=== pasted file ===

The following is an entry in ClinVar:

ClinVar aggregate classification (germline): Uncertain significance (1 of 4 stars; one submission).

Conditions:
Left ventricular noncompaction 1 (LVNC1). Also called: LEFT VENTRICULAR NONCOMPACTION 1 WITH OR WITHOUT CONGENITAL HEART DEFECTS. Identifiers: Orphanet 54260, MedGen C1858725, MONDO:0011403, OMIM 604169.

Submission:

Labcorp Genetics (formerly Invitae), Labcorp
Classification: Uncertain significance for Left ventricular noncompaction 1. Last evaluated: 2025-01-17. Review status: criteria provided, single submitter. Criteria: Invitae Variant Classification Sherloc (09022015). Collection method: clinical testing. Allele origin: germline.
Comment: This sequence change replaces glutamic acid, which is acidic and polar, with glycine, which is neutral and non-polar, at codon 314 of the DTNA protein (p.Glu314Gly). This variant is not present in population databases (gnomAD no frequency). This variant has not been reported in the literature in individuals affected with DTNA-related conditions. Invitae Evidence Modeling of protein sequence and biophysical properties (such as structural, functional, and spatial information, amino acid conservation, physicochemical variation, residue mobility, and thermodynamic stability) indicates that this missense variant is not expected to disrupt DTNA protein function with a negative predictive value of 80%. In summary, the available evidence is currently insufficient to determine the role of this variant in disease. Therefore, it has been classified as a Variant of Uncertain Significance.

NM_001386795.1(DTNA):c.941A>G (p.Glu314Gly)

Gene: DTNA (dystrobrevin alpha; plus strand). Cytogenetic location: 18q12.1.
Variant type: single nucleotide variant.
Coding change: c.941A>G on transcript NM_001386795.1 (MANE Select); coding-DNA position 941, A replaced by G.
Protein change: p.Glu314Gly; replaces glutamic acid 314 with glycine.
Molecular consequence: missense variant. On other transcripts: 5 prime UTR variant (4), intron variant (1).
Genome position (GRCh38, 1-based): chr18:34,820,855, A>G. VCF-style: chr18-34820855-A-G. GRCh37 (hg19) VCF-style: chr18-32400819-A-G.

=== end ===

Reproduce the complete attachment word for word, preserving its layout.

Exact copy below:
The following is an entry in ClinVar:

ClinVar aggregate classification (germline): Uncertain significance (1 of 4 stars; one submission).

Conditions:
Left ventricular noncompaction 1 (LVNC1). Also called: LEFT VENTRICULAR NONCOMPACTION 1 WITH OR WITHOUT CONGENITAL HEART DEFECTS. Identifiers: Orphanet 54260, MedGen C1858725, MONDO:0011403, OMIM 604169.

Submission:

Labcorp Genetics (formerly Invitae), Labcorp
Classification: Uncertain significance for Left ventricular noncompaction 1. Last evaluated: 2025-01-17. Review status: criteria provided, single submitter. Criteria: Invitae Variant Classification Sherloc (09022015). Collection method: clinical testing. Allele origin: germline.
Comment: This sequence change replaces glutamic acid, which is acidic and polar, with glycine, which is neutral and non-polar, at codon 314 of the DTNA protein (p.Glu314Gly). This variant is not present in population databases (gnomAD no frequency). This variant has not been reported in the literature in individuals affected with DTNA-related conditions. Invitae Evidence Modeling of protein sequence and biophysical properties (such as structural, functional, and spatial information, amino acid conservation, physicochemical variation, residue mobility, and thermodynamic stability) indicates that this missense variant is not expected to disrupt DTNA protein function with a negative predictive value of 80%. In summary, the available evidence is currently insufficient to determine the role of this variant in disease. Therefore, it has been classified as a Variant of Uncertain Significance.

NM_001386795.1(DTNA):c.941A>G (p.Glu314Gly)

Gene: DTNA (dystrobrevin alpha; plus strand). Cytogenetic location: 18q12.1.
Variant type: single nucleotide variant.
Coding change: c.941A>G on transcript NM_001386795.1 (MANE Select); coding-DNA position 941, A replaced by G.
Protein change: p.Glu314Gly; replaces glutamic acid 314 with glycine.
Molecular consequence: missense variant. On other transcripts: 5 prime UTR variant (4), intron variant (1).
Genome position (GRCh38, 1-based): chr18:34,820,855, A>G. VCF-style: chr18-34820855-A-G. GRCh37 (hg19) VCF-style: chr18-32400819-A-G.